Heres a quick look at what I’ve been playing with lately.
CoTweets: Exact Target has been quietly making improvements to CoTweets. I haven’t used the Enterprise version, but the standard version is pretty solid for managing engagement with multiple people. Would be cool to allow some type or categorization of Tweets. No real measurement tools built-in. A great starting place for organizations that are moving past the “crawl” stage into “walk” for social media management. http://cotweet.exacttarget.com
RockMelt: Apparently there is a market for another browser. Or maybe not. RockMelt is a basic Web browser, made un-basic by adding Facebook, Twitter and other sharing and keep in touch tools. There are some nice categorization tools to separate friends from coworkers. The sharing tools are pretty cool. You can share content from any web page by just dragging it to a service. If you’re primary reason for browsing isn’t social though, all the other features can get in the way. I think I would be a little more positive about Rock Melt if they didn’t require you to use Facebook Connect to request a download. http://rockmelt.com
Jumo: Jumo is going to get a lot of buzz, partly because of the non-profit focus. Jumo is basically a social media platform for creating community around cause. It’s not as directly beneficial at this time to the cause as say a Donor’s Choose which helps drive donations. The main benefit seems to be as a news aggregator with a community bent. It reminds me a lot of WetPaint, which uses a Wiki format for much the same thing. It requires full access to your Facebook personal information, which makes me nervous. For non-profit marketers, I suggest engaging with it as you would any other secondary community discussion or looking at it if there isn’t an existing community for your organization or topic elsewhere. Note it’s not real stable yet. http://jumo.com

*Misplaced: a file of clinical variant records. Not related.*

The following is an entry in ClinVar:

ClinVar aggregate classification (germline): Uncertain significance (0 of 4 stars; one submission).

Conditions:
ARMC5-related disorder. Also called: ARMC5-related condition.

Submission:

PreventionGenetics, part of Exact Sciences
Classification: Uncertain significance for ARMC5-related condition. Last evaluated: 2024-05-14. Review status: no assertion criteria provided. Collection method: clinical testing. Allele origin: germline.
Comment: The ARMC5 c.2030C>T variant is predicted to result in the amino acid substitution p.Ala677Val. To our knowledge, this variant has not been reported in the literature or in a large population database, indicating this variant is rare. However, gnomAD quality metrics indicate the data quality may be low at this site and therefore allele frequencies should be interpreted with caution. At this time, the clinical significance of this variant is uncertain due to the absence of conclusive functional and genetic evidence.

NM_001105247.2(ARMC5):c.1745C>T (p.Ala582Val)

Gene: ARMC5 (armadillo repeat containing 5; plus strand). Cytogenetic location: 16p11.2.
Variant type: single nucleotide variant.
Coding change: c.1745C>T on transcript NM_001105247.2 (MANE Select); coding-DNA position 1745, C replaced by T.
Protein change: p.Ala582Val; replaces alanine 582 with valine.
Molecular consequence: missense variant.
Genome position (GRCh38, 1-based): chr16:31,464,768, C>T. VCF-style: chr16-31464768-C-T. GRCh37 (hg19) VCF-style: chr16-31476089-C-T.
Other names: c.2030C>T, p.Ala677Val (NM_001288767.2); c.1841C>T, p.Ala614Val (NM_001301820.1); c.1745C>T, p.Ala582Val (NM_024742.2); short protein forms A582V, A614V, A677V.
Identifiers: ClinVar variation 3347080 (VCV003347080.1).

Qwiki: Qwiki is a fun and friendly way to visually explore topics and topical relationships from Wikipedia. The Alpha was really buggy for me. But once they get the kinks out I could see this being useful. Long term, it feels like a technology that one of the search engines may want to acquire. It takes some of the elements of Bing Visual Search and some elements of Pandora and presents Wikipedia content to you in a movie format. It’s not efficient for finding information quickly, but I could see it being a good learning tool for some topics. http://qwiki.com